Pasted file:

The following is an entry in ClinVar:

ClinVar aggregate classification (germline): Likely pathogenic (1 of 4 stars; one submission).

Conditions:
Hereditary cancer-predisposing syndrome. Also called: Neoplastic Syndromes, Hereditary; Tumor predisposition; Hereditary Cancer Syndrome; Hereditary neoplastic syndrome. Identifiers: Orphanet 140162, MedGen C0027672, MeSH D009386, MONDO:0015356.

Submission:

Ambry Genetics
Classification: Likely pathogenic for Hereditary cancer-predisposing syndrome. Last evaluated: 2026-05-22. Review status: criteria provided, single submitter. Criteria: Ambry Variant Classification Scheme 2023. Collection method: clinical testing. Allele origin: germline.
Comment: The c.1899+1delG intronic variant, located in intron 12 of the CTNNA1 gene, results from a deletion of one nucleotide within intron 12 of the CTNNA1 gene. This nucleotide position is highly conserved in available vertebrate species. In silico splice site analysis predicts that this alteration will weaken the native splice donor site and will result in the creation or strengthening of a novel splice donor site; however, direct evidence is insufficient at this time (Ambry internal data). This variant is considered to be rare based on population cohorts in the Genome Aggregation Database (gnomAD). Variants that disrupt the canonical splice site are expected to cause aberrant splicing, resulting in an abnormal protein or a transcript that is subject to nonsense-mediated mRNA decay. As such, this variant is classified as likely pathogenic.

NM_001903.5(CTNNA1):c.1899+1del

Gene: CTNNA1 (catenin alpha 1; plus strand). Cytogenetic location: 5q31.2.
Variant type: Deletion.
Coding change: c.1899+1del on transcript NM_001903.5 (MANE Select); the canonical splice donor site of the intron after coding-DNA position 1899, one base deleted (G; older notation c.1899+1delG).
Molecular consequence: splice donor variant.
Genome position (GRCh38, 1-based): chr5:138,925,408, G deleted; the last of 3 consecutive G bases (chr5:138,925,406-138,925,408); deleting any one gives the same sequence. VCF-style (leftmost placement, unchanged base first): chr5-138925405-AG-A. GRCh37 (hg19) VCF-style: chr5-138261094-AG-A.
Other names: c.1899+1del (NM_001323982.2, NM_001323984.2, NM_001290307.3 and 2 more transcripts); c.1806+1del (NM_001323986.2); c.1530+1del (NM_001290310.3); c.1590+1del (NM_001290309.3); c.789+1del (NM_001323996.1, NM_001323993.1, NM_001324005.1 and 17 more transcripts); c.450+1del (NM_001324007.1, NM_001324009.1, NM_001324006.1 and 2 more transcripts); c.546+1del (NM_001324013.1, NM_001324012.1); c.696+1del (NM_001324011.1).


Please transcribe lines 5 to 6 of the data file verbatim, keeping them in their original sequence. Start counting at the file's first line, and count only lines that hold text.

Submission:

Ambry Genetics